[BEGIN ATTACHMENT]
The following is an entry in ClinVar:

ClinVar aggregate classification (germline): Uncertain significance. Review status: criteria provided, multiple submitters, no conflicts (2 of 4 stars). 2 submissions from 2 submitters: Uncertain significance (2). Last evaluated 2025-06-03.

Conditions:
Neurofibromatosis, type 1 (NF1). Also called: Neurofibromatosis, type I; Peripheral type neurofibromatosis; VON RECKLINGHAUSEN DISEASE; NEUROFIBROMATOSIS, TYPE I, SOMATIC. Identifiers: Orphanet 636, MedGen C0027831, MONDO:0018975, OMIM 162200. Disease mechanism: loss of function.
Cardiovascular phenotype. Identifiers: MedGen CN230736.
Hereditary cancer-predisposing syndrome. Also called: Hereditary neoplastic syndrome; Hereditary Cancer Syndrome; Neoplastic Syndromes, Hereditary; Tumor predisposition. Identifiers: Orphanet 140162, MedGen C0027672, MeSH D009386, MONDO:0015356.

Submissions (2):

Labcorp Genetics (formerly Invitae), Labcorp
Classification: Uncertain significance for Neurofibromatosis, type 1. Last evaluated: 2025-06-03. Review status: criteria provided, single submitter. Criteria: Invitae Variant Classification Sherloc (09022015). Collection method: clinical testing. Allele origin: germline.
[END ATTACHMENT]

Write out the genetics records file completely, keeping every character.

The following is an entry in ClinVar:

ClinVar aggregate classification (germline): Uncertain significance. Review status: criteria provided, multiple submitters, no conflicts (2 of 4 stars). 2 submissions from 2 submitters: Uncertain significance (2). Last evaluated 2025-06-03.

Conditions:
Neurofibromatosis, type 1 (NF1). Also called: Neurofibromatosis, type I; Peripheral type neurofibromatosis; VON RECKLINGHAUSEN DISEASE; NEUROFIBROMATOSIS, TYPE I, SOMATIC. Identifiers: Orphanet 636, MedGen C0027831, MONDO:0018975, OMIM 162200. Disease mechanism: loss of function.
Cardiovascular phenotype. Identifiers: MedGen CN230736.
Hereditary cancer-predisposing syndrome. Also called: Hereditary neoplastic syndrome; Hereditary Cancer Syndrome; Neoplastic Syndromes, Hereditary; Tumor predisposition. Identifiers: Orphanet 140162, MedGen C0027672, MeSH D009386, MONDO:0015356.

Submissions (2):

Labcorp Genetics (formerly Invitae), Labcorp
Classification: Uncertain significance for Neurofibromatosis, type 1. Last evaluated: 2025-06-03. Review status: criteria provided, single submitter. Criteria: Invitae Variant Classification Sherloc (09022015). Collection method: clinical testing. Allele origin: germline.